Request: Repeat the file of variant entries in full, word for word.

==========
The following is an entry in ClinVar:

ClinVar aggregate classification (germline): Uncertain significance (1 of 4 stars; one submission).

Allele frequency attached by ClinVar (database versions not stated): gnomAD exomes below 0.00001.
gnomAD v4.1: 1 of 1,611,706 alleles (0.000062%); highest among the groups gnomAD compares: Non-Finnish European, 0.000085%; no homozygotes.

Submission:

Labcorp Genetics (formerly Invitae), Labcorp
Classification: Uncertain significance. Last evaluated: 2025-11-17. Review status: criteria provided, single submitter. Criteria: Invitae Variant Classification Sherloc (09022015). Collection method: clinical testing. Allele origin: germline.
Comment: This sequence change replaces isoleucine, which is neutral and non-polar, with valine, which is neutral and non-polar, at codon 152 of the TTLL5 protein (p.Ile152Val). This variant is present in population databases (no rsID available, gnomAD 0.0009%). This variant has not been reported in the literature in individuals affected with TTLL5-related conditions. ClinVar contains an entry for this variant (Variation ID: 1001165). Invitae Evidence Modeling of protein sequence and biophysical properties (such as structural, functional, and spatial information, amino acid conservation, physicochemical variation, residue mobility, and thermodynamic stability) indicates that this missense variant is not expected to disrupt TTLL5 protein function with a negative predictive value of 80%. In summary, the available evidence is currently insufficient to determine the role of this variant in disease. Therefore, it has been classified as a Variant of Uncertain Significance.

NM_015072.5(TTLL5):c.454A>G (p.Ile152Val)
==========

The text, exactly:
The following is an entry in ClinVar:

ClinVar aggregate classification (germline): Uncertain significance (1 of 4 stars; one submission).

Allele frequency attached by ClinVar (database versions not stated): gnomAD exomes below 0.00001.
gnomAD v4.1: 1 of 1,611,706 alleles (0.000062%); highest among the groups gnomAD compares: Non-Finnish European, 0.000085%; no homozygotes.

Submission:

Labcorp Genetics (formerly Invitae), Labcorp
Classification: Uncertain significance. Last evaluated: 2025-11-17. Review status: criteria provided, single submitter. Criteria: Invitae Variant Classification Sherloc (09022015). Collection method: clinical testing. Allele origin: germline.
Comment: This sequence change replaces isoleucine, which is neutral and non-polar, with valine, which is neutral and non-polar, at codon 152 of the TTLL5 protein (p.Ile152Val). This variant is present in population databases (no rsID available, gnomAD 0.0009%). This variant has not been reported in the literature in individuals affected with TTLL5-related conditions. ClinVar contains an entry for this variant (Variation ID: 1001165). Invitae Evidence Modeling of protein sequence and biophysical properties (such as structural, functional, and spatial information, amino acid conservation, physicochemical variation, residue mobility, and thermodynamic stability) indicates that this missense variant is not expected to disrupt TTLL5 protein function with a negative predictive value of 80%. In summary, the available evidence is currently insufficient to determine the role of this variant in disease. Therefore, it has been classified as a Variant of Uncertain Significance.

NM_015072.5(TTLL5):c.454A>G (p.Ile152Val)